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Candida spp. in the gut microbiota of people with autism: a systematic review
INTRODUCTION. There is great interest in studies on the implications that gut microbiota exerts on the behavior of people with autism spectrum disorders (ASD), through the microbiota-gut-brain axis. Most studies on microbiota are focused on the possible involvement of bacteria on people with ASD, but few of them are focussed on the effect of microorganisms in the Fungi kingdom.
SUBJECTS AND METHODS. The present study performs a systematic review of the presence of Candida spp. in people with ASD using the PRISMA method.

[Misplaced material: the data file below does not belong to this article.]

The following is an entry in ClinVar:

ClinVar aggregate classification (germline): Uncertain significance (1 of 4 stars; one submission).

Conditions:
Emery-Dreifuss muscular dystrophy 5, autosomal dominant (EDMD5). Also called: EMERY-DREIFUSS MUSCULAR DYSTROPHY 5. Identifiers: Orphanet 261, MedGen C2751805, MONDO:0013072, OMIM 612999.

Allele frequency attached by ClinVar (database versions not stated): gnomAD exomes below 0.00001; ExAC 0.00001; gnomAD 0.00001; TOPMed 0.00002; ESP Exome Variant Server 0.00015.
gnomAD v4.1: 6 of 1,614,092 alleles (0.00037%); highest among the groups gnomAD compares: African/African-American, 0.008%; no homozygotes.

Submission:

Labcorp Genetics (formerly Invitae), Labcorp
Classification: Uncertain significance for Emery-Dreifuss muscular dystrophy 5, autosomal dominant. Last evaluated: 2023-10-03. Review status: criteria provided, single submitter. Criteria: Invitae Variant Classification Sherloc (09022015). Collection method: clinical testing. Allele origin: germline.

RESULTS. A total of three articles were found after applying the exclusion and inclusion criteria of the systematic review. Two studies coincided in reporting significant differences in the increase in the frequency of the Candida spp. genus in people with ASD. while the third study did not report significant differences of Candida spp. genus between people with ASD.
CONCLUSIONS. Although there is a clear lack of investigation of both the Candida ssp. genus and the whole Fungi kingdom in people with ASD, the studies point to an important presence of this genre in this group. Specifically, in the results found in this review, the highest prevalence of the C. albicans in children with ASD stands out. However, little is still known about the involvement of Candida spp., and other types of fungi, on gastrointestinal symptoms and ASD symptoms, in children with ASD.AutismCandida sppGut microbiotaMicrobiota-gut-brain axisSystematic reviewNeuropediatría